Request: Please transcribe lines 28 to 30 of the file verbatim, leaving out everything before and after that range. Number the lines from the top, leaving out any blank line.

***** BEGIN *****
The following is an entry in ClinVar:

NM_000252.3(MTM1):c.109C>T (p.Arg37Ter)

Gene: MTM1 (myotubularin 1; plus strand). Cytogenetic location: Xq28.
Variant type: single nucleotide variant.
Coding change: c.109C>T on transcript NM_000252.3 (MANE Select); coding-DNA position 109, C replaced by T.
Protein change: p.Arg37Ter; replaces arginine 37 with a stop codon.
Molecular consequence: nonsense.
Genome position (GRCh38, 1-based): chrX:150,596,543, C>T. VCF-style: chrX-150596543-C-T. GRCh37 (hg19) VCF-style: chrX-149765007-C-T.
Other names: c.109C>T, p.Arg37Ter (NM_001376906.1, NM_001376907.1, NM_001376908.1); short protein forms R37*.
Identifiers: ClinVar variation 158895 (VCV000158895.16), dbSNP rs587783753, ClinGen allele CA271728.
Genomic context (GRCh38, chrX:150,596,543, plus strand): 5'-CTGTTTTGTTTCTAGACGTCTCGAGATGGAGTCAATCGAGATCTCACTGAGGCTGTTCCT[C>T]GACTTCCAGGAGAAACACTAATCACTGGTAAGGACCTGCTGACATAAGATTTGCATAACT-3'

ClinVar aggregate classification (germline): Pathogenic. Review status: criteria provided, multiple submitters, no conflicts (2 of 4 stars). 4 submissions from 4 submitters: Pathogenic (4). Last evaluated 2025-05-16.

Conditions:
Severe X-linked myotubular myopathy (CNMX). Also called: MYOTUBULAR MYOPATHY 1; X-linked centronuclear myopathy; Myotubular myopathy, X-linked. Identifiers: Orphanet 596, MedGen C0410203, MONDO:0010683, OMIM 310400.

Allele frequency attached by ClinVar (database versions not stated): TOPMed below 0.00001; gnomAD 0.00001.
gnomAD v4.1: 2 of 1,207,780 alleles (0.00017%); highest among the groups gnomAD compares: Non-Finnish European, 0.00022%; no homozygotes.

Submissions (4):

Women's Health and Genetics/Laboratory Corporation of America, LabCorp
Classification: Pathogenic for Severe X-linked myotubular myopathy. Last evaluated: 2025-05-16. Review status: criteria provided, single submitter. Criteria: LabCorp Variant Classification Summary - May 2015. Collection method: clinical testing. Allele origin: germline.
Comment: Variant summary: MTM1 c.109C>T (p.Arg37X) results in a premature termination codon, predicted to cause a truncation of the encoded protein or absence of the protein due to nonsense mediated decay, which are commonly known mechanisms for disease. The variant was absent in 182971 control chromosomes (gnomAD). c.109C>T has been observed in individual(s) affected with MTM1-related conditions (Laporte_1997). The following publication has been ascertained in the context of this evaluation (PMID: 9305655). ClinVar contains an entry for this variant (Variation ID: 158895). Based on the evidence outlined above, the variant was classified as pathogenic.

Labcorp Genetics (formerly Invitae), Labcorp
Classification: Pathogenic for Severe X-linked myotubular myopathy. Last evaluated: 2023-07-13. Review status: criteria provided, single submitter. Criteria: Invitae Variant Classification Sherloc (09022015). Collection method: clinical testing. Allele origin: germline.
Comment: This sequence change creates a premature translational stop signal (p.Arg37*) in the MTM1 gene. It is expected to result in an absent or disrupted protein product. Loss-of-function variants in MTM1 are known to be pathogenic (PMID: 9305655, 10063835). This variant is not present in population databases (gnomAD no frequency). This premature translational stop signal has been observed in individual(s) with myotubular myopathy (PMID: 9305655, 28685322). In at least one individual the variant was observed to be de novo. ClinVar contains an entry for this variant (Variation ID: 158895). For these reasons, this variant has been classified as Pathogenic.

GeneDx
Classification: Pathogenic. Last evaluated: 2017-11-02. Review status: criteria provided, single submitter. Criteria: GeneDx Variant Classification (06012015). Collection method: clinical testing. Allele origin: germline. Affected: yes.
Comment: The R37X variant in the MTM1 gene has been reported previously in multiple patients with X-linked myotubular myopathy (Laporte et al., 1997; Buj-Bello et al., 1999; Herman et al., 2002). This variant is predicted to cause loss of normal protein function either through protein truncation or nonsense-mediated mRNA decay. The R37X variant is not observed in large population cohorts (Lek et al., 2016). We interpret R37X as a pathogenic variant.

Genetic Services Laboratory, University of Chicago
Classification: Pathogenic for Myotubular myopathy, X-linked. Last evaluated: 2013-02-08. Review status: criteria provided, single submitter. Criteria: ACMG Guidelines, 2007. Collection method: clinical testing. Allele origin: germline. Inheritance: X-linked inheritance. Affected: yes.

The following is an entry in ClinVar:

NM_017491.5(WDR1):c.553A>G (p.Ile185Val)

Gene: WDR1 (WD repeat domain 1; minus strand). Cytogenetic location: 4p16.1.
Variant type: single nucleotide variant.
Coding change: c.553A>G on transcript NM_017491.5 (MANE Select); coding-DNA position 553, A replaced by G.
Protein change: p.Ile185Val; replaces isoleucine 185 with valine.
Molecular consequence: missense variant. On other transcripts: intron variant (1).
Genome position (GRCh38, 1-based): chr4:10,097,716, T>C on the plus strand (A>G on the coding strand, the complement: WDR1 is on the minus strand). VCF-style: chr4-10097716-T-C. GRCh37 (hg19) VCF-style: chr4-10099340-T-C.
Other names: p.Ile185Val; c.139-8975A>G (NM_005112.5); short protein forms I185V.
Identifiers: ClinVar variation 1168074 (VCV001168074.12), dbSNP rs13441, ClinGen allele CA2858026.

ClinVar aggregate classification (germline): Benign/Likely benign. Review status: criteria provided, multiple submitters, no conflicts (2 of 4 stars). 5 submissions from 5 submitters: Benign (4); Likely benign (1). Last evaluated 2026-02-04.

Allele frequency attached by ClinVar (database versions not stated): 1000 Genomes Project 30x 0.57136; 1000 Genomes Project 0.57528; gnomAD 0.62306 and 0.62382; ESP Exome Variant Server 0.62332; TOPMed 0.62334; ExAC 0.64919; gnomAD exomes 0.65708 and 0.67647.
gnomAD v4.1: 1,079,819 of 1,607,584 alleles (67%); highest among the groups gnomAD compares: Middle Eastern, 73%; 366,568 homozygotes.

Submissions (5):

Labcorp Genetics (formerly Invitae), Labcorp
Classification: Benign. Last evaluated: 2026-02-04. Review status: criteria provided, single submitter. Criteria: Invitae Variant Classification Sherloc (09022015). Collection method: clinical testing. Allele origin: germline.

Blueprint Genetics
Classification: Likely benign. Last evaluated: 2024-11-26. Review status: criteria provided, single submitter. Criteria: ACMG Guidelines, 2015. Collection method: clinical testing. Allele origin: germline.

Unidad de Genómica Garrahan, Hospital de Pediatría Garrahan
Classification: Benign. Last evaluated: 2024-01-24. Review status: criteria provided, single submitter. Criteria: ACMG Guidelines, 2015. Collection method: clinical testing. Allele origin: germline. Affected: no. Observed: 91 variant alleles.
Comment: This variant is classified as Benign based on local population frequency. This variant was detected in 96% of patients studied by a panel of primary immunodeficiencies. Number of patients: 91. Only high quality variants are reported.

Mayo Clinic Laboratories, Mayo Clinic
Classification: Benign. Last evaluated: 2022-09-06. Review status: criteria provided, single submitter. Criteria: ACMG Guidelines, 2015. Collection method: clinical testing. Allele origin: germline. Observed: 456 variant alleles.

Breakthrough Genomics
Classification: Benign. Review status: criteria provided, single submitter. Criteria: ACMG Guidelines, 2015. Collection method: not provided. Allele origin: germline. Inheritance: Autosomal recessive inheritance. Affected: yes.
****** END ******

Classification: Pathogenic for Myotubular myopathy, X-linked. Last evaluated: 2013-02-08. Review status: criteria provided, single submitter. Criteria: ACMG Guidelines, 2007. Collection method: clinical testing. Allele origin: germline. Inheritance: X-linked inheritance. Affected: yes.

The following is an entry in ClinVar:

NM_017491.5(WDR1):c.553A>G (p.Ile185Val)